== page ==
lostworldswhathavewelost32321_f.jpgWhat have we lost and where did it go? asks Michael Bywater in Lost Worlds, a collection of observations on things that appear to be no more. These often go off into tangents which are not wholly connected with the subject at hand. He talks about the love that “then, dared not speak its name, but which is now, thank heavens, walking cheerfully about the place saying hello and introducing itself” when reminiscing about favourite armchairs, men for the use of. He asks what has happened to the Little Man when wondering about the disappearance of clerks. He refers to a mythical Scotland where stockings are still made of lisle, and no-one speaks of things Best Not Spoken Of, and which largely exists in the English mind, when considering pudeur (which I confess to having to look up in the dictionary).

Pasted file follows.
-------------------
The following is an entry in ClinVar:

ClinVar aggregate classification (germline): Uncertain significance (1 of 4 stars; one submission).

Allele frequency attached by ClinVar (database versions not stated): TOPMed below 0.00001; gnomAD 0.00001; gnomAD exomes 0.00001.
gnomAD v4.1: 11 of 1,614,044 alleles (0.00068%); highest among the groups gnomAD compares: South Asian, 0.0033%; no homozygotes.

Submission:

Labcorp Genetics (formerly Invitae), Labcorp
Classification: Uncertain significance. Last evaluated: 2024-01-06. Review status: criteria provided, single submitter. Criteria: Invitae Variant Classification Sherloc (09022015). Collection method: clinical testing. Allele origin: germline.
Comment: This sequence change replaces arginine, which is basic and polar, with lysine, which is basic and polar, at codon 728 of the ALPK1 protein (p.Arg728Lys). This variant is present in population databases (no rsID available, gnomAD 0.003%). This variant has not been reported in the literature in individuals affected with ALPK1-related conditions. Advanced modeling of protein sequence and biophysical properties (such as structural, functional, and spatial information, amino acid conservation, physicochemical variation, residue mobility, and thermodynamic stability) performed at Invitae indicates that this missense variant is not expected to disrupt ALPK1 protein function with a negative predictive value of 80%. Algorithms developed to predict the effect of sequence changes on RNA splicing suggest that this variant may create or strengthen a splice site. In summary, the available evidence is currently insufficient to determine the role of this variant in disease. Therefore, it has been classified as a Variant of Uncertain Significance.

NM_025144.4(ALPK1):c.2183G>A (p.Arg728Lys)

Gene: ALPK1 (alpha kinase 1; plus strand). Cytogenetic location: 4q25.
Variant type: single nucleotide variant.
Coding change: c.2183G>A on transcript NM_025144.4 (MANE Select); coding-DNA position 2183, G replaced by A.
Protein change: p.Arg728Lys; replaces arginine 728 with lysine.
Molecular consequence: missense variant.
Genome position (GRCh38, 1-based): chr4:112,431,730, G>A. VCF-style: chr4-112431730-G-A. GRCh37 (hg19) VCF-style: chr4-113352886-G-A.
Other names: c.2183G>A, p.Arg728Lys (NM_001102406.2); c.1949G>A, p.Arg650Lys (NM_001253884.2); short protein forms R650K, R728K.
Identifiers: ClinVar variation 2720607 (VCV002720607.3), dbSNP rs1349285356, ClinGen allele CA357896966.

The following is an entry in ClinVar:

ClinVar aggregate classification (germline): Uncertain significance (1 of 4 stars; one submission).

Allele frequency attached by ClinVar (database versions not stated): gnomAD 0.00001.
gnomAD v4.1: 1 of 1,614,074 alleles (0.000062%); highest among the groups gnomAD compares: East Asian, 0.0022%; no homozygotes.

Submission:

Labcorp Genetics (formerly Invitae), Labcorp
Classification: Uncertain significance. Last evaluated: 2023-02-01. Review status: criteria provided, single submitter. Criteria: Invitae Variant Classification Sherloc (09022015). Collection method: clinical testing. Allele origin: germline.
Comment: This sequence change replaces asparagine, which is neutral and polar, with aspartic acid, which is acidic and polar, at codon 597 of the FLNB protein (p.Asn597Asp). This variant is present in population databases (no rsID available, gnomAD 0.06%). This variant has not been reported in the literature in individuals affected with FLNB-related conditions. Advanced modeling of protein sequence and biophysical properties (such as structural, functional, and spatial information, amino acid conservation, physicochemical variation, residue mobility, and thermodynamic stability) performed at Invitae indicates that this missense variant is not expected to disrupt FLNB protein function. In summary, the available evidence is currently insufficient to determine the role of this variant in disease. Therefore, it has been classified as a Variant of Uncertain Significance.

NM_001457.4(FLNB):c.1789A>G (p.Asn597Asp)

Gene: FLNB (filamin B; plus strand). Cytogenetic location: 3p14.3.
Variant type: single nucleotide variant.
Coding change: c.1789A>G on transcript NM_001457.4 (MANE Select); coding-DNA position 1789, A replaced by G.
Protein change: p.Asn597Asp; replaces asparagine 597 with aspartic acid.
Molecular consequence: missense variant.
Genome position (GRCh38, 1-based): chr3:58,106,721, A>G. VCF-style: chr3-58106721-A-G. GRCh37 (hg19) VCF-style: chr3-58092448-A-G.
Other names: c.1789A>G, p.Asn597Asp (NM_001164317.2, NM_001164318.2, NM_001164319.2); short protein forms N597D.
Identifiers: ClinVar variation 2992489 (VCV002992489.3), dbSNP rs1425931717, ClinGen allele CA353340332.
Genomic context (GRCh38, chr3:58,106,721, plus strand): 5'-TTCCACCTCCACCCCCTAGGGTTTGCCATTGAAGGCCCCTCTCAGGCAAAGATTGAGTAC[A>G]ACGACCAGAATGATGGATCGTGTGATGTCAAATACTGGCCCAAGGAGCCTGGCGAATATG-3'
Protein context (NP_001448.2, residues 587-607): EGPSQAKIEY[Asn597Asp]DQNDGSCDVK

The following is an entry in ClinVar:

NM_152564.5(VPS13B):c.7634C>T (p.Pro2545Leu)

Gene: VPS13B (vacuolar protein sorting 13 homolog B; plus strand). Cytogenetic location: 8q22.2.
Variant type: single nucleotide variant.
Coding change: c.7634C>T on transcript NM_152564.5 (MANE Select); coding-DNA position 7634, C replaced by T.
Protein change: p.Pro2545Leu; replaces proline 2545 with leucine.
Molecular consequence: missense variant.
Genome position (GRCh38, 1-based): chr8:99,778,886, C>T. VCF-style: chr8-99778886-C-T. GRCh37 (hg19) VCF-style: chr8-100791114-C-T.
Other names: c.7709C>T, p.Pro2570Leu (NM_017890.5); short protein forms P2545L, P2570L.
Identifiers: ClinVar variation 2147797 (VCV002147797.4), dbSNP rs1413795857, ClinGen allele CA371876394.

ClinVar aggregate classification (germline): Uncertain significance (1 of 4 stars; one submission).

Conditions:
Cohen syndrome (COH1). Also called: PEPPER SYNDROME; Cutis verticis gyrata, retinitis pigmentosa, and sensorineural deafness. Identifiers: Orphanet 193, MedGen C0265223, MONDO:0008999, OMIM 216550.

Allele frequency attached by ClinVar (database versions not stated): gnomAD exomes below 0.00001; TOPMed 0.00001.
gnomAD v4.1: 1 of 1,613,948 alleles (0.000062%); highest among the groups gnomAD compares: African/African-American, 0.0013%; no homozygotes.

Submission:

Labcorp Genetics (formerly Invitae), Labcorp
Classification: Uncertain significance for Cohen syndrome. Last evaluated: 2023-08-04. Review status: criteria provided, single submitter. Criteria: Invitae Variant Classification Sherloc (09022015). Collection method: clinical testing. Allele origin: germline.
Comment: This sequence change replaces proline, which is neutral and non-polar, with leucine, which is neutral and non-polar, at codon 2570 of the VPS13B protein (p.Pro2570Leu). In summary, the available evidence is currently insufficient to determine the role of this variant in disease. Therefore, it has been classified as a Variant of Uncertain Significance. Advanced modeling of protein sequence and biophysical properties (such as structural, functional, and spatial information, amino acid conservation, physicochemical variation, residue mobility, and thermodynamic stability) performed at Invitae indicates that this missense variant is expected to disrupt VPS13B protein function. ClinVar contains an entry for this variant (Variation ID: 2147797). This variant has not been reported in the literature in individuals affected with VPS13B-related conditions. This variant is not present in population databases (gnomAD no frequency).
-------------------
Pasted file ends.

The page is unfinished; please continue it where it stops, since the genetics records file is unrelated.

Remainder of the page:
I’ve been dipping into this book for weeks, often laughing out loud followed by the infliction of a particularly humorous quote on the long suffering Book God, and although I haven’t always agreed with the outcome of Bywater’s musings, the experience has been very pleasurable.

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